One of only three pieces of Ptolemaic sculpture like it in the world, the ROM's Head of Cleopatra also led to another revelation: it turns out that the practice of "copying" earlier statues was started by Cleopatra herself. Previously it was thought the practice began about 50 years later, during the Imperial Roman period.
The Head of Cleopatra is on display in the ROM's Galleries of Africa: Egypt on Level 3.
"Some 400 years after Cleopatra's demise, an official in the Temple of Isis, the goddess with which Cleopatra was associated, states that he 'covered the statue of Cleopatra with gold.' That could have been our statue!"
Untitled ("Blue Lady")
Painted a brilliant blue, this powerful sculpture embodies the intersection of the contemporary and the traditional in South Asian art. Contemporary artist Navjot Altaf of Mumbai, India, made the piece in 1999.
This sculpture's rounded figure and birthing pose are similar to those of traditional goddess figures associated with fertility from South Asia's past. Her hands are raised in a mudra, a symbolic hand gesture used in traditional sculpture. But in this case, the gesture is not traditional but invented by the artist to suggest the figure is receiving knowledge in her grasped hand while disseminating information with her open hand, referring to the central place oral history holds among artist communities in South Asia. In an allusion to South Asian traditional handicraft industries, the figure is sculpted from teak wood and coloured indigo. Her hue also suggests a sense of divinity as many Hindu gods have long been depicted with blue skin.
Yet the piece's contemporary reference is striking. The metal bottle rack the figure sits atop refers to an iconic work of Western Modernism--Marcel Duchamp's Bottle Rack. With these contrasts, Altaf captures and questions a series of contrasting and unresolved dialogues--about hand-crafted and industrial materials, past and present, Modernism and tradition, and Western and South Asian world views. Exploratory and experimental in both material and medium, Altof's "blue lady," like her other works, maps the trajectories of memory, history, and culture.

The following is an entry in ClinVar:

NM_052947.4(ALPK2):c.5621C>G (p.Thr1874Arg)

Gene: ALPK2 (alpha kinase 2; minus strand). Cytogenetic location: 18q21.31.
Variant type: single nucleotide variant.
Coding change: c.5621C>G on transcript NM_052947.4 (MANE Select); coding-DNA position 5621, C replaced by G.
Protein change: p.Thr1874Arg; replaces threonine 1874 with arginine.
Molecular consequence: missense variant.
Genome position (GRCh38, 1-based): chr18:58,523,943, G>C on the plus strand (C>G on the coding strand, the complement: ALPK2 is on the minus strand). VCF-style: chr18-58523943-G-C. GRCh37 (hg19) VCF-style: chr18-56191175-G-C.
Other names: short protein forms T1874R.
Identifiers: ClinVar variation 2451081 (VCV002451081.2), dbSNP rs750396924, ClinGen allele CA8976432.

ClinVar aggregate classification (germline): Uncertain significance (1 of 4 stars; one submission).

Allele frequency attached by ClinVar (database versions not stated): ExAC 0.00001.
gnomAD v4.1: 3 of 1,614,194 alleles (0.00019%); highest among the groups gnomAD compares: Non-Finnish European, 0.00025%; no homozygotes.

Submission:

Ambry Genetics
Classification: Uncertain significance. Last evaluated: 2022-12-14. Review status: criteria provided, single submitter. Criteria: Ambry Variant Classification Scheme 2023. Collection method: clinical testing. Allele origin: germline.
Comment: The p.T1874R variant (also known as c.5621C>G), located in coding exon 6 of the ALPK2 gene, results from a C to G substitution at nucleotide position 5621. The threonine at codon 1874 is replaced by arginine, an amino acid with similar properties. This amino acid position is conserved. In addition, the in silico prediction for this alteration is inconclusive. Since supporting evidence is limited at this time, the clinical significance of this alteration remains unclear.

This sculpture is part of a series of works the artist produced while working among Adivasi, or "aboriginal," artists in Kondogaon, a central Indian town. In the series, guided by her own social concerns, Altaf explores alternative and collaborative art-making practices.
The "blue lady" is on display in the Sir Christopher Ondaatje South Asian Gallery on Level 3 of the Michael Lee-Chin Crystal.
"Navjot Altaf's sculpture exemplifies South Asian art's grounding in tradition while also reflecting a vibrant contemporary culture."
Bishop White Painting (North Wall)
Painted more than seven centuries ago, the mural The Paradise of Maitreya once adorned the walls of a Buddhist monastery in China that no longer exists today. Created by the famed painter Zhu Haogu in 1298, the richly coloured mural depicts an imagined heaven with Maitreya, or Buddha of the future, as the central figure. Related deities surround him along with a king and queen converting to Buddhism, their heads being shaved in preparation.
Few museums outside China have examples of such murals. The ROM's is one of the best-preserved Yuan dynasty (1271-1368) temple wall paintings in the world. Shipped in 1928, it arrived at the Museum in 63 sections and was painstakingly restored in 1933. It's still possible to see where some of the sections were joined together. As part of the Renaissance ROM project, in 2005 The Paradise of Maitreya received another much-needed conservation treatment, restoring it to its full magnificence.